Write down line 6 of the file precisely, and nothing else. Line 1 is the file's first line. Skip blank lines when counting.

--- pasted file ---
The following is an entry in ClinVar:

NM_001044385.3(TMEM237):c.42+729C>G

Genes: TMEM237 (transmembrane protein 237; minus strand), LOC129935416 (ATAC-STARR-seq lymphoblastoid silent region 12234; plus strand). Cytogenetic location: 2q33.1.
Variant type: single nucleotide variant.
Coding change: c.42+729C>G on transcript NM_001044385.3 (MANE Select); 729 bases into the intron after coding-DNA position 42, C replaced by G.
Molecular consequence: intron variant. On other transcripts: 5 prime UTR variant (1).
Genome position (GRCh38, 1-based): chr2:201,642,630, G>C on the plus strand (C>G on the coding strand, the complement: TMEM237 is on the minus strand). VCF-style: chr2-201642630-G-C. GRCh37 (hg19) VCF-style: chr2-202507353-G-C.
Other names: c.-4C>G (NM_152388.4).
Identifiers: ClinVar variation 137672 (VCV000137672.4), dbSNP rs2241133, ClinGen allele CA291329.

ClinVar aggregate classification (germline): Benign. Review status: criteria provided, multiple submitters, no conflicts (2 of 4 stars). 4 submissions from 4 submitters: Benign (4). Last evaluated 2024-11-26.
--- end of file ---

Molecular consequence: intron variant. On other transcripts: 5 prime UTR variant (1).